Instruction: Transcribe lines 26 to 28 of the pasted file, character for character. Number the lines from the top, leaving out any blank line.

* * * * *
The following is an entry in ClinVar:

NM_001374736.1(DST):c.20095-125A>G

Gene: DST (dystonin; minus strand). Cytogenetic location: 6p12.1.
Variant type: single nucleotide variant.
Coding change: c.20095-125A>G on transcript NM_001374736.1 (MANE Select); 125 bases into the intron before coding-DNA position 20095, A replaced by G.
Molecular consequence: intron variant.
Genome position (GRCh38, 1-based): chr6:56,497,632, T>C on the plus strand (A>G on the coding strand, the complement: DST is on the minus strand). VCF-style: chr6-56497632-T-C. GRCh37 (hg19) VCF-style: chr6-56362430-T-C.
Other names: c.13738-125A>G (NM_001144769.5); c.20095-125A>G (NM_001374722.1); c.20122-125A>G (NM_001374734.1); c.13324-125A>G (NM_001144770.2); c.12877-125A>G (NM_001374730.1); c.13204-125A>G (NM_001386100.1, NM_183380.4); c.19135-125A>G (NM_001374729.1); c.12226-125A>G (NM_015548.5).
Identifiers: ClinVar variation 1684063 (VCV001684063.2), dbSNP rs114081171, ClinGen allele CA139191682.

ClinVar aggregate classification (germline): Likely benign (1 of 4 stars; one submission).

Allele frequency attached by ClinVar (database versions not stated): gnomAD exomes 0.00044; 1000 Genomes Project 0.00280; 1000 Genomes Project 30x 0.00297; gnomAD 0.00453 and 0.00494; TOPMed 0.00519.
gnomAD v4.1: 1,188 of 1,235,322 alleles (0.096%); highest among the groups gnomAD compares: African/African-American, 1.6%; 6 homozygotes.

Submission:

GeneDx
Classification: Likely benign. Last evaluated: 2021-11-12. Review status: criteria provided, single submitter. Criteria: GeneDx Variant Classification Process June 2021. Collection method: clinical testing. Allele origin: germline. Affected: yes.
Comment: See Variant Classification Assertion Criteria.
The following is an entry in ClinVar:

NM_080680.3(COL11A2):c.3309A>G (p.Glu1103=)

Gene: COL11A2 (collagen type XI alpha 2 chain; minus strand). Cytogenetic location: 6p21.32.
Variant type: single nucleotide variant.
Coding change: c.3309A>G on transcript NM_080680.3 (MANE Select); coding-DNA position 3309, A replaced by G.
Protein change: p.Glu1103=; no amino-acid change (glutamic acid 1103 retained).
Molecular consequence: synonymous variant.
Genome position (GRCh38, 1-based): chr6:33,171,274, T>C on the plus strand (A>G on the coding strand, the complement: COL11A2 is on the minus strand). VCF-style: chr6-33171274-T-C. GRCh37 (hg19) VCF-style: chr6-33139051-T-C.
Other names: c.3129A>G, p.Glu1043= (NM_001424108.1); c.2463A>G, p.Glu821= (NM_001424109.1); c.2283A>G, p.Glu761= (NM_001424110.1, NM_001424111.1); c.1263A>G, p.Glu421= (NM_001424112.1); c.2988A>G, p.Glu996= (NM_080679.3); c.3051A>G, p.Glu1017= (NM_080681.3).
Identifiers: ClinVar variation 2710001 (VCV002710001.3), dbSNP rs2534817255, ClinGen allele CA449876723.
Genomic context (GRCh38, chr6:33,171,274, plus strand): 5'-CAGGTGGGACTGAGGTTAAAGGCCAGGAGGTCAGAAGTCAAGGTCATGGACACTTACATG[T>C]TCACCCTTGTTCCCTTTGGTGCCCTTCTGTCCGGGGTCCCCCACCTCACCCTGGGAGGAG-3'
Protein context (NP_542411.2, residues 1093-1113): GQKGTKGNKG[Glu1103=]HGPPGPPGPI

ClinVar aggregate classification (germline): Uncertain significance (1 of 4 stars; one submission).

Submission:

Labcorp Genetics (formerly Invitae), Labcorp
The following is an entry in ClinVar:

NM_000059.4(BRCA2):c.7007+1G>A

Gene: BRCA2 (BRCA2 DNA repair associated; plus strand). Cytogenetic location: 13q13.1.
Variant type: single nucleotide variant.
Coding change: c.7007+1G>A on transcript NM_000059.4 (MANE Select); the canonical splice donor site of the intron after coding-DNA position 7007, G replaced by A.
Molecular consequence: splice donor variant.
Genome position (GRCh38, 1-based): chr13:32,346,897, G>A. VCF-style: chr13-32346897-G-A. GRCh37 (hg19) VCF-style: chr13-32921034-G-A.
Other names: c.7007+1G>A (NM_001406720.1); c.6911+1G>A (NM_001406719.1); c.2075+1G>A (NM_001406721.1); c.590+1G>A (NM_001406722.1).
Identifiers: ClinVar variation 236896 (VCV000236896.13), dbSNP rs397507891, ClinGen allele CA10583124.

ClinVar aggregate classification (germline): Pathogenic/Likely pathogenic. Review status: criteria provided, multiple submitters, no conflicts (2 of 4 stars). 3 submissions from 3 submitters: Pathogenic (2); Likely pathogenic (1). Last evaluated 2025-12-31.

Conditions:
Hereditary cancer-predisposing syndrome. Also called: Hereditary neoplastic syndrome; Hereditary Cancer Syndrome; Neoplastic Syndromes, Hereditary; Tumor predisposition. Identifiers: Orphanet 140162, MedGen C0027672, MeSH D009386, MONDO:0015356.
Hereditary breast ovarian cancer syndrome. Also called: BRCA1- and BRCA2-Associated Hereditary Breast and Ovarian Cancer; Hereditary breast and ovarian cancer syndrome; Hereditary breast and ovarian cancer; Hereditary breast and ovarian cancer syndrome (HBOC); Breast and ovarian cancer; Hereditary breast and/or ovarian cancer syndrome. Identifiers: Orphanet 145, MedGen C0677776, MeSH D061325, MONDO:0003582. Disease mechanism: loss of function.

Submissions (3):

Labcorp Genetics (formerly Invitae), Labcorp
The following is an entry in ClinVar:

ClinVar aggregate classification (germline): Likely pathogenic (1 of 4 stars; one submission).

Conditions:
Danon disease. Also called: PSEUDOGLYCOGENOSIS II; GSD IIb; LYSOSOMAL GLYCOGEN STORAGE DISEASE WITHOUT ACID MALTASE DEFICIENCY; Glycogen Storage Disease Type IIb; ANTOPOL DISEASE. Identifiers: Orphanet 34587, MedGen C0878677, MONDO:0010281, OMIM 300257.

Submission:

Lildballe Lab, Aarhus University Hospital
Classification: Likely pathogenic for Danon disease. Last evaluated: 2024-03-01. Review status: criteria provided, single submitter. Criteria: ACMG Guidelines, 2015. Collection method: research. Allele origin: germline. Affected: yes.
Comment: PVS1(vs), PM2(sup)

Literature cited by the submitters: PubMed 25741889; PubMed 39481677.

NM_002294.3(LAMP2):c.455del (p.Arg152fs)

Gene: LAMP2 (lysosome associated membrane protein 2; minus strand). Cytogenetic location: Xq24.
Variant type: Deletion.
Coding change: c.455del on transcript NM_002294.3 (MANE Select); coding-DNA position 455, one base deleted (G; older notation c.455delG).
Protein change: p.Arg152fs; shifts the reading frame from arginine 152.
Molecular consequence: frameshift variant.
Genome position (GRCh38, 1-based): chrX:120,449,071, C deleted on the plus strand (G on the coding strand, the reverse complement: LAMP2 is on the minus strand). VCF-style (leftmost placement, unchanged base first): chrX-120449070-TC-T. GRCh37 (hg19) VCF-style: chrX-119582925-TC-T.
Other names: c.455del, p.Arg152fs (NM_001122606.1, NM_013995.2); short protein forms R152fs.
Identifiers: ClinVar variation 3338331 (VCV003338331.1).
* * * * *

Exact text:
Identifiers: ClinVar variation 2710001 (VCV002710001.3), dbSNP rs2534817255, ClinGen allele CA449876723.
Genomic context (GRCh38, chr6:33,171,274, plus strand): 5'-CAGGTGGGACTGAGGTTAAAGGCCAGGAGGTCAGAAGTCAAGGTCATGGACACTTACATG[T>C]TCACCCTTGTTCCCTTTGGTGCCCTTCTGTCCGGGGTCCCCCACCTCACCCTGGGAGGAG-3'
Protein context (NP_542411.2, residues 1093-1113): GQKGTKGNKG[Glu1103=]HGPPGPPGPI